Formula for Customer Acquisition Cost Benchmarking
If that gives you bad flashbacks to grade school algebra class, don’t worry: I’ll walk you through it step-by-step.
#1. Define the time period you want to measure.
Before you dive into the math, think first about what exactly you want to measure.
Are you interested in the CAC of a specific campaign you’ve ran in the last six months?
Or do you just want to know the cost of acquisition since the very beginning of your business?
As a rule, you should decide on this before gathering all the figures for the equation above. That way, you’re only looking at spend for that particular time period.
#2. Add up all of your sources of acquisition spend.
Most people stop at this step when calculating CAC.
They tally up the costs of their marketing campaigns, compare it relative to their allocated budget, and then file it away.
But as I mentioned before, there’s a lot more that goes into your CAC then just the cost of marketing.
In fact, the entire top line of the equation above makes up all the different variables you should include in your total spend.
That’s why you can’t forget to include the following:
Now, most of those figures are fairly self-explanatory and won’t require much more than a previous invoice to calculate.
But many business owners get tripped up in considering employee wages in calculating CAC.
So to make things clear for you: if you’re calculating your lifetime CAC benchmark (as we are in our example), just plug in the salaries (and cost of benefits) for any employees working directly on lead generation.
Namely, that’s just your sales and marketing teams.
But, if you’re focused on measuring a specific campaign, you’ll need to calculate how much time each employee spent working on that marketing effort and then divide that by their salaries.
#3. Determine how many customers you acquired.
This one is pretty simple: use reporting from your CRM to calculate how many leads converted to customers over the given time.
If you’re looking at lifetime CAC, this should be across all products and services you offer.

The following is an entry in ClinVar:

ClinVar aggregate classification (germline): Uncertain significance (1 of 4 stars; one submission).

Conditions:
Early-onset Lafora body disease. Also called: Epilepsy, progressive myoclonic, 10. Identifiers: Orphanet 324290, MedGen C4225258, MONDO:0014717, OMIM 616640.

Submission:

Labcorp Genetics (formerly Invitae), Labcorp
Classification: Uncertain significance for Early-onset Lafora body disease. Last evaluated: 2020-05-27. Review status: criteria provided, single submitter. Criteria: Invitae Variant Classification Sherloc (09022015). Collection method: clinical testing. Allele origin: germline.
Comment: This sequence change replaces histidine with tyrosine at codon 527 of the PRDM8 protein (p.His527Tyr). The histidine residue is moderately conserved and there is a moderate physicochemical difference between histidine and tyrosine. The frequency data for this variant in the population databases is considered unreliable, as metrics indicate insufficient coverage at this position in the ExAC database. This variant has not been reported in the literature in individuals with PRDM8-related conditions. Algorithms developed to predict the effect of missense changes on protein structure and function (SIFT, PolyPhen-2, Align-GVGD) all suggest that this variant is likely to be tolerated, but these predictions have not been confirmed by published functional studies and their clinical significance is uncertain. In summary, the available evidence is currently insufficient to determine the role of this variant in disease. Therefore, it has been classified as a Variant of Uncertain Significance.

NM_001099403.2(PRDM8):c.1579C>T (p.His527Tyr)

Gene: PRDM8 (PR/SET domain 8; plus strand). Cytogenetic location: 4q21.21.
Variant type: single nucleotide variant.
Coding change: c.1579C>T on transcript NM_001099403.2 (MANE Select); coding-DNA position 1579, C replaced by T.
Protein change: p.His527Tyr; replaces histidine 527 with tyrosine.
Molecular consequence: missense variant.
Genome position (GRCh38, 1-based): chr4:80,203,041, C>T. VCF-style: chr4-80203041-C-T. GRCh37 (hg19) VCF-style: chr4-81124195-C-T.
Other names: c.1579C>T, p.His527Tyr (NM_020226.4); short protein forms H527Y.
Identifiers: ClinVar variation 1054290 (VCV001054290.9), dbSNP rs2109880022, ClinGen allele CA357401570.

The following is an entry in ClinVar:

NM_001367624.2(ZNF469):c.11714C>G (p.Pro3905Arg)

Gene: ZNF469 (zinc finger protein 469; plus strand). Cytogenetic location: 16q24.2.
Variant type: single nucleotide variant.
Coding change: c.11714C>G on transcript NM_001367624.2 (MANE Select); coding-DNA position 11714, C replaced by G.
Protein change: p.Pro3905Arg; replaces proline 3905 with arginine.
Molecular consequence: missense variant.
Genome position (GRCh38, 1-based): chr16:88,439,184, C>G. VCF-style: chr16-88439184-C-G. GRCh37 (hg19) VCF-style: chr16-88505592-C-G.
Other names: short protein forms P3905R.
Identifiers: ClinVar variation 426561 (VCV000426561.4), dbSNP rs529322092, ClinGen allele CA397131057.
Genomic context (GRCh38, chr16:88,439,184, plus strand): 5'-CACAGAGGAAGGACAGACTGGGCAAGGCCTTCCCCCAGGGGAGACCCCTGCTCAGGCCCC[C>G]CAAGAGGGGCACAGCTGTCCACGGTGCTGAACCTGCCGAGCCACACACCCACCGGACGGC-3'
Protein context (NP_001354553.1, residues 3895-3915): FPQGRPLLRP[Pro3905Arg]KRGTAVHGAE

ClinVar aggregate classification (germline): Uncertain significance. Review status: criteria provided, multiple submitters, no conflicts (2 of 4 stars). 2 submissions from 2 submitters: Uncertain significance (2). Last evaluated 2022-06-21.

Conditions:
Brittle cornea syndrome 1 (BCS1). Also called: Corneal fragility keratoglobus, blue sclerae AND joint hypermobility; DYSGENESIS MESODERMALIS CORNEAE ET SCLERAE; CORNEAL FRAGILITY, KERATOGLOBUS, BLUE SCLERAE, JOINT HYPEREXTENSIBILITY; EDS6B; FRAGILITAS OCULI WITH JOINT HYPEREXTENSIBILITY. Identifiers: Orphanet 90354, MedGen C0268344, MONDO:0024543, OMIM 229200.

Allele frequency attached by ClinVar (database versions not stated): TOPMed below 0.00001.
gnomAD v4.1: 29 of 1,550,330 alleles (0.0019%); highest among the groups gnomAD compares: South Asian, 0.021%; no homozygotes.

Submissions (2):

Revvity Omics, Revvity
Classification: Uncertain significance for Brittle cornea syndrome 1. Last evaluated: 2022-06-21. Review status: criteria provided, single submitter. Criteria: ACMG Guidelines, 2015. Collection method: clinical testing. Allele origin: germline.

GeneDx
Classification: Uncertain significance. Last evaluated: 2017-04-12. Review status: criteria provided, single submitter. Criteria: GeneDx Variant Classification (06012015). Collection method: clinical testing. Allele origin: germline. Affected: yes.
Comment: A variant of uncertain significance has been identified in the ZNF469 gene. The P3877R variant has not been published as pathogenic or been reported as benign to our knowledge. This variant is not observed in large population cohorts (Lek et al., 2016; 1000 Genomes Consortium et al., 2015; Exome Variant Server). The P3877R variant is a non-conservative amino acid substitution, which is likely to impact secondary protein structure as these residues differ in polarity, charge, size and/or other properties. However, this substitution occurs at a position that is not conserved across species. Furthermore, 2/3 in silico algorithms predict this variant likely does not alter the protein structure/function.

Of course, if you’re measuring particular campaigns, only include new customers brought on board as a result of that specific marketing effort.
#4. Take the total acquisition spend and divide it by the number of customers acquired.
Time to bust out those calculators.
Divide your costs by the total number of new clients and there you have it – your customer acquisition cost.
For example, let’s pretend that your company wants to establish the CAC for the last 6 months.
After breaking down your costs, you come up with the following list:
And you acquired 325 customers over that 6 month period.
Using the aforementioned formula, you can establish that your CAC for that campaign was $538.46.
#5. Compare your CAC to your LTV.
Congratulations! You’ve calculated your CAC.
But here’s the thing: knowing your customer acquisition cost is fairly meaningless if you’re not comparing it to the lifetime value.
[Note: The Niel Patel blog has a great infographic on calculating LTV if you’re unsure how.]
You don’t need to be a CFO to know that if your CAC is higher than your LTV (or even equal), that’s a serious problem.
But what’s the right ratio?
You want to see a LTV three times higher than your CAC.
A higher ratio than 3x means you could actually be growing faster if you invested in the right channels.
Anything lower than 3x means you need to be exploring these options – provided by David Skok – for either growing your LTV or lowering your CAC:
As an extra bonus, I have also added in this post the 2020-2021’s cost per lead and channel by industry so if you are wondering what your cost per lead should be via pay per click advertising like Google Ads, Facebook Ads and social media marketing then see below.
2020-2021 Paid Advertising and Social Media Marketing Benchmarks per Industry
And That’s It…
Now you know exactly how to calculate your B2B CAC and B2C CAC so that you can immediately evaluate the relationship between your marketing spend and customer lifetime value.